Yentily A Lesson in Patience and Conviction

HOW Rs.10,000 BECAME Rs.500 CRORES
Mohammed Anwar Ahmed, 60, resides in the sleepy town of Amalner in district Jalgaon, Maharashtra. His father owned a large farmland in the 1970’s. The father’s untimely death in 1980 left the four sons to lead different paths in their lives. They sold the land and divided the proceeds of Rs.80,000 equally among themselves. Mohammed, the youngest of the four, then aged 27, was married for two years and had a year old son. On parting with his brothers, he was at crossroads and did not know the path he should choose for himself as all his working life he had worked on the fields. His one brother left Amalner while the two started their own shops.

In 1947, Chairman of WIPRO Ltd. and philanthropist Azim Premji’s father Mohammad Hussain Hasham Premji set up the company’s first plant here to manufacturer vegetable ghee, vanaspati and refined oils. It was then called Western India Vegetable Products Ltd. and had got listed on the stock exchange in 1946. Over the years many residents of Amalner worked at the plant and several residents were shareholders of the company. In 1966, Mr.Azim Premji became Chairman of the company.

As Mohammed Anwar Ahmed sat near a tea shop in Amalner, a young stock broker from Bombay (now Mumbai) named Satish Shah stopped to ask a question. This meeting would change the life of Mohammed Anwar Ahmed. Satish Shah had come to Amalner to buy as many shares as he could on behalf of some clients in Bombay. The question that Satish Shah asked was : “Do you know anyone here who owns shares in that factory?” pointing to the WIPRO plant. Mohammed replied that the owners of the factory stays in Bombay. In short 15 minutes, Satish explained to Mohammed, how owning a share could make one a part owner in the company. This made Mohammed inquisitive and the meeting lasted for 30 more minutes. Mohammed helped Satish Shah go door to door to collect shares from willing sellers (in very small towns nearly everyone knows each other) and for himself bought 100 shares of Rs.100 face value, thus investing Rs.10,000 from the total of Rs.20,000 that he had. The rest, he invested in starting a trading business.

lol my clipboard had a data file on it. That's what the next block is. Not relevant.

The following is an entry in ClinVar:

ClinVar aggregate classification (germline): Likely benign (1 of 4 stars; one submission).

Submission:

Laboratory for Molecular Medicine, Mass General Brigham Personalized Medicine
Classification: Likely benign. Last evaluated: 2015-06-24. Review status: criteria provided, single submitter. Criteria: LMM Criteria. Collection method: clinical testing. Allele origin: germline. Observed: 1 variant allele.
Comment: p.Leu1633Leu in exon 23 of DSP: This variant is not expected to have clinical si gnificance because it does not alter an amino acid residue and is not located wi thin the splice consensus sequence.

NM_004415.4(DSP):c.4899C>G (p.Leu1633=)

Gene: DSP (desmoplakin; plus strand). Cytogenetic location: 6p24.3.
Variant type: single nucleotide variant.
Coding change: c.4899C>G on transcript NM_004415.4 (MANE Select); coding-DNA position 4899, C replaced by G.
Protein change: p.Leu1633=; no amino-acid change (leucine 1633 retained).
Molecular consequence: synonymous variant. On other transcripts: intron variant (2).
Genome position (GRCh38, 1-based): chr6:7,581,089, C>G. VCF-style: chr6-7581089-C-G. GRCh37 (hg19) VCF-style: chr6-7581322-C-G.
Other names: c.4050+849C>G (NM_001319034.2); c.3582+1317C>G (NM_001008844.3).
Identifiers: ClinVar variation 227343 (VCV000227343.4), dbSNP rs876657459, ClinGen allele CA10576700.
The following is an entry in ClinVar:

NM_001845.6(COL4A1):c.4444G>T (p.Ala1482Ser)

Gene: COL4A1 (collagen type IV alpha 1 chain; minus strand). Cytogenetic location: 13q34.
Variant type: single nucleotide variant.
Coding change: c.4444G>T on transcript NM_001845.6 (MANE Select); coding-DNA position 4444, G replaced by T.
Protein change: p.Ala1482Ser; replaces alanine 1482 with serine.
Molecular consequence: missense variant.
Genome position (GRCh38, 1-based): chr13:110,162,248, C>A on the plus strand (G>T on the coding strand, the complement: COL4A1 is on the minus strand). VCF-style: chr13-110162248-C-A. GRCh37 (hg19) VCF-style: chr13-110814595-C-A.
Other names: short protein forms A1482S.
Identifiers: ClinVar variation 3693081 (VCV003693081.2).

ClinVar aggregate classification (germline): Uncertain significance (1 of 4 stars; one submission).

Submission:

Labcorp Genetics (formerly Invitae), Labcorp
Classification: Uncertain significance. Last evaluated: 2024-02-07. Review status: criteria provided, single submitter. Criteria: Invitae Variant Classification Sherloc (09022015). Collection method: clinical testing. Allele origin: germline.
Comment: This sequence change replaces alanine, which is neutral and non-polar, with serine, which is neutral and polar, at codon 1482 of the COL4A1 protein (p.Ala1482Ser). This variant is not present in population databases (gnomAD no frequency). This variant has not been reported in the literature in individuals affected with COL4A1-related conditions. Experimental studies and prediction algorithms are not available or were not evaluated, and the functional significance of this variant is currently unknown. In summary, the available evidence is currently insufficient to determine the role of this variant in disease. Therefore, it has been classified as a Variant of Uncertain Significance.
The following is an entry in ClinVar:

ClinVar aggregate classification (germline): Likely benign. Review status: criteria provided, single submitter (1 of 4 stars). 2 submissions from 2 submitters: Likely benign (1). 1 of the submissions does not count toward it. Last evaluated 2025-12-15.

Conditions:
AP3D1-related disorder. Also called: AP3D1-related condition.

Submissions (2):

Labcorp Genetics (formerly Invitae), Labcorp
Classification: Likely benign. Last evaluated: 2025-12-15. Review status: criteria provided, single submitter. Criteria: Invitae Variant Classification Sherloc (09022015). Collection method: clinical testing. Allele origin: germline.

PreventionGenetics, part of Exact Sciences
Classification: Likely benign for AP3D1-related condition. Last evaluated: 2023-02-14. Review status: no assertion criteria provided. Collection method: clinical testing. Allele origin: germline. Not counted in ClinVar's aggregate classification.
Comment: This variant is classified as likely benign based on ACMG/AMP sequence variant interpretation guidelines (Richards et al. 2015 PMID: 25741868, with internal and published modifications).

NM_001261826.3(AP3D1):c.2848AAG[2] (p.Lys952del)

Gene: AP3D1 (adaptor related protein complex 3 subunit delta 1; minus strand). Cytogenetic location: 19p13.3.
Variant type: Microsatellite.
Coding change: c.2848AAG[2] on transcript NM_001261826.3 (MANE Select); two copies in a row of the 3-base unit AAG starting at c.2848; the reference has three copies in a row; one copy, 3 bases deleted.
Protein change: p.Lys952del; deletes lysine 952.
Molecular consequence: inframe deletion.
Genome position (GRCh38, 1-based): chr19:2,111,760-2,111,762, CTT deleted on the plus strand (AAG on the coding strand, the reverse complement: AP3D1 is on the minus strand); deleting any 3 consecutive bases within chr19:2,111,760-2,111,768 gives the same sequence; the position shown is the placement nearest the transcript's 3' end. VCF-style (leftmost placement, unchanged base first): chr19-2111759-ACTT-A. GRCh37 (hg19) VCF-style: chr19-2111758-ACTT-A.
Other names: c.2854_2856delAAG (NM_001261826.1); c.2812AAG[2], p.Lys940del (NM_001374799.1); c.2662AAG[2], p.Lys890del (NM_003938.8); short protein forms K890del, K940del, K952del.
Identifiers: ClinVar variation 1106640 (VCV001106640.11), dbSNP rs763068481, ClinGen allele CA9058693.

From then on Mohammed started to think himself as part owner of WIPRO (and rightly so) and vowed never to sell a single share till Azim Premji is at the helm. Here is how his initial investment of Rs.10,000 grew to over Rs.500 crores.
He had invested in 100 shares at face value of Rs.100 in 1980. The initial investment was Rs.10,000.
In 1981, the company declared a 1:1 bonus. He now had 200 shares.
In 1985, the company declared 1:1 bonus. He therefore had 400 shares.
In 1986, the company split the share to Rs.10. He thus had 4000 shares.
In 1987, the company declared 1:1 bonus. He hence had 8000 shares.
In 1989, the company announced a 1:1 bonus. Now he had 16,000 shares.
In 1992, the company declared a 1:1 bonus. By now he had 32,000 shares.
In 1995, the company declared a 1:1 bonus. He then had 64,000 shares.
In 1997, the company declared 2:1 bonus. He now held 1,92,000 shares.
In 1999, the company split the share to Rs.2. He now had 9,60,000 shares.
In 2004, the company declared 2:1 bonus. He thus had 28,80,000 shares.
In 2005, the company declared 1:1 bonus. He came to have 57,60,000 shares.
In 2010, the company declared 2:3 bonus. He now had 96,00,000 shares.
The current market price is Rs.500 per share. The shares are valued at Rs.480 crores.
In the past 33 years, the company regularly paid out dividends and increased them almost every year. Cumulatively he received Rs.118 crores as dividend over the past 33 years. Thus by investing Rs.10,000, Mohammed gained Rs.598 crores.
He is now retired and donates freely to charity from the dividends he receives. His foreign educated children often advice him to sell the shares but he has kept his vow of not selling a single share till Mr.Azim Premji is the working Chairman.

This is a lesson – both in patience and conviction.



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